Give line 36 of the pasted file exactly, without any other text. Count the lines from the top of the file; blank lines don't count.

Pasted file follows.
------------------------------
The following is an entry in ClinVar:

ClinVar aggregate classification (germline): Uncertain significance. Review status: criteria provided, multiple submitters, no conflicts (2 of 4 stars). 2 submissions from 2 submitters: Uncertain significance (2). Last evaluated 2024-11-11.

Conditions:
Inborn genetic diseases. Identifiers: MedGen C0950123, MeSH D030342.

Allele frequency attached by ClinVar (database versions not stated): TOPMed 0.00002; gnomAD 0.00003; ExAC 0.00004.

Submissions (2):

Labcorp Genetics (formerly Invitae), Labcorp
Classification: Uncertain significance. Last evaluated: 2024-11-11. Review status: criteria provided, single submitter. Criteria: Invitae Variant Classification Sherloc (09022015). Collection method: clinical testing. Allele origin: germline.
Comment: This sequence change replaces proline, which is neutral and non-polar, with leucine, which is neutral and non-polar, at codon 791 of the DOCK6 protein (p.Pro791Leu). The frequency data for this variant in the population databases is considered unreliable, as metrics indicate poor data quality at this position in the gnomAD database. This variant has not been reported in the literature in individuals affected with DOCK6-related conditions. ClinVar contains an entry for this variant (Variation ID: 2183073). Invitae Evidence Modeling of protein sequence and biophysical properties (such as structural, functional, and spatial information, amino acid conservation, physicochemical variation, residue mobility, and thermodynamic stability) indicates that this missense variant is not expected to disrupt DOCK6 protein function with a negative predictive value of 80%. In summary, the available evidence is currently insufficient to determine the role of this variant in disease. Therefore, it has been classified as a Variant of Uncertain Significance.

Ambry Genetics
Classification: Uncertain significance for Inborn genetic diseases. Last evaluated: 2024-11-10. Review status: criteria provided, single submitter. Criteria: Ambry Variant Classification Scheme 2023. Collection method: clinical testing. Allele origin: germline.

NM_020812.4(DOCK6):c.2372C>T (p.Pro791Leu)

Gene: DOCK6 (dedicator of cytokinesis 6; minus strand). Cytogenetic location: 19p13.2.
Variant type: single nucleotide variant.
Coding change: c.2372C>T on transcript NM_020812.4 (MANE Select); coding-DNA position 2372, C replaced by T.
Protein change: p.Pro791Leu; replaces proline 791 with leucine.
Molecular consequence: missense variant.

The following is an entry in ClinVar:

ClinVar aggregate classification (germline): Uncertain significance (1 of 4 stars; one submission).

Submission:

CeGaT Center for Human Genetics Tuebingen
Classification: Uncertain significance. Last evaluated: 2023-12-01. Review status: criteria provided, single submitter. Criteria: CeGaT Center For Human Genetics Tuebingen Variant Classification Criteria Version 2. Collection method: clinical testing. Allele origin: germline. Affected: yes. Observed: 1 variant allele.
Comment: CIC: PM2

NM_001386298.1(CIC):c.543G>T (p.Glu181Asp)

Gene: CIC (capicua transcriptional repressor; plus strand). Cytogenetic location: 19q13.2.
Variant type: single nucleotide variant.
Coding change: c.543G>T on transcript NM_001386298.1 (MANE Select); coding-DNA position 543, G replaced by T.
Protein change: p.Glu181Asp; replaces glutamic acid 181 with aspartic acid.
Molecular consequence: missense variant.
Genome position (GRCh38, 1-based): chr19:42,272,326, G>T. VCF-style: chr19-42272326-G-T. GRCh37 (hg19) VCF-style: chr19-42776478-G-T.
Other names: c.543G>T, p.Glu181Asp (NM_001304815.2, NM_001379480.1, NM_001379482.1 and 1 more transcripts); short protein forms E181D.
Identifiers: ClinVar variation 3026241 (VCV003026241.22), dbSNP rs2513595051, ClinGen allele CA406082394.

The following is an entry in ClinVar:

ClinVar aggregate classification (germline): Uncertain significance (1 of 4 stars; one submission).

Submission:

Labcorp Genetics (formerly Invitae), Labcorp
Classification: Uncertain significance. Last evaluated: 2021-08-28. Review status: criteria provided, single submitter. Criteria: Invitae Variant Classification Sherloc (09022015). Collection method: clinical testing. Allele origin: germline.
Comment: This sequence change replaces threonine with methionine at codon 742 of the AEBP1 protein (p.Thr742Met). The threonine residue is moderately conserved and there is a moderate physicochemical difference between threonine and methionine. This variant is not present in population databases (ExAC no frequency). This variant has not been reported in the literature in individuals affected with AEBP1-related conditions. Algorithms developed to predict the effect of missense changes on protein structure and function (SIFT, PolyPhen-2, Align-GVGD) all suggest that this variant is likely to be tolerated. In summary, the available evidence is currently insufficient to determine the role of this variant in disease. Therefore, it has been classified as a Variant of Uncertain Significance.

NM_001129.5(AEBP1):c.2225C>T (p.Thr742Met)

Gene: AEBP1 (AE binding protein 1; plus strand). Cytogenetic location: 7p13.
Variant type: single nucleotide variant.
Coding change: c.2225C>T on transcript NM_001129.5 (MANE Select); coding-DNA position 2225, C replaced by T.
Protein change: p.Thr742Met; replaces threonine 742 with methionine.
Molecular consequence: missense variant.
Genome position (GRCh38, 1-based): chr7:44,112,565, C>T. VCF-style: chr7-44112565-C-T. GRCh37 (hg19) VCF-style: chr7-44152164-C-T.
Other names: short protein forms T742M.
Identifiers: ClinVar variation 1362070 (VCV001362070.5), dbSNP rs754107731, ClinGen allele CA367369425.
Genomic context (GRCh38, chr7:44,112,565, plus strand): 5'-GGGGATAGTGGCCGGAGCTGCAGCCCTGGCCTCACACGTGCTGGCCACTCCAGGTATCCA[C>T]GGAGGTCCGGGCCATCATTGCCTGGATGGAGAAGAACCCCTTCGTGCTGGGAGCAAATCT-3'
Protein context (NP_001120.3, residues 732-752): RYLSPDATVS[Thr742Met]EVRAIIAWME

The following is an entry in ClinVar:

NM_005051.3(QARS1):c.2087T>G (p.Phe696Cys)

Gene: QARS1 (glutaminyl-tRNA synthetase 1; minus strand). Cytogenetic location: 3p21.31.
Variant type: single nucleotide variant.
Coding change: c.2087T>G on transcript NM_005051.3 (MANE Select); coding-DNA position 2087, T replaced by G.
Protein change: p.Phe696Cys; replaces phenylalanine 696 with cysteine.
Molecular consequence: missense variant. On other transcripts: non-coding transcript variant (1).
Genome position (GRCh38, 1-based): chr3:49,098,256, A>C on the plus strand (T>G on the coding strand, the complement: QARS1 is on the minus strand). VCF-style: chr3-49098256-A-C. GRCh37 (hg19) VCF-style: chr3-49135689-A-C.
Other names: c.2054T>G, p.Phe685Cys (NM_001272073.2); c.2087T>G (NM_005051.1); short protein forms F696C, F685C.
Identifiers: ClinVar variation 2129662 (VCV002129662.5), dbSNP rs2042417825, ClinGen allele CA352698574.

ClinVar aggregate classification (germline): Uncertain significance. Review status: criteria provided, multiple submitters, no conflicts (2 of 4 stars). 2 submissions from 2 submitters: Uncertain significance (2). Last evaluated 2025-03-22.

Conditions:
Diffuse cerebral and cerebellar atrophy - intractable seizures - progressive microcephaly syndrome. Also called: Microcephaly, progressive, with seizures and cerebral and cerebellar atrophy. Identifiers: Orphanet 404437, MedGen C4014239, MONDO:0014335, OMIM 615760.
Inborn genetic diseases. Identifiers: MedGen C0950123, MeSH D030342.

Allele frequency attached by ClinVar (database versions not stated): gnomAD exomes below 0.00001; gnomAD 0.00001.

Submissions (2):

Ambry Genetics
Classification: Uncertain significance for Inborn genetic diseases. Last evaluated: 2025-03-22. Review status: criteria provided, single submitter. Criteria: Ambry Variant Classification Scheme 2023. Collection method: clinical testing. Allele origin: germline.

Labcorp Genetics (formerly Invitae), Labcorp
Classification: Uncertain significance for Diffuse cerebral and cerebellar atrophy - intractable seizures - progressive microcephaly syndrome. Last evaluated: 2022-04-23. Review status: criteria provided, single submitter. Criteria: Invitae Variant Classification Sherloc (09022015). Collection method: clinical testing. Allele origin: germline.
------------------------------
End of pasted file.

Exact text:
Labcorp Genetics (formerly Invitae), Labcorp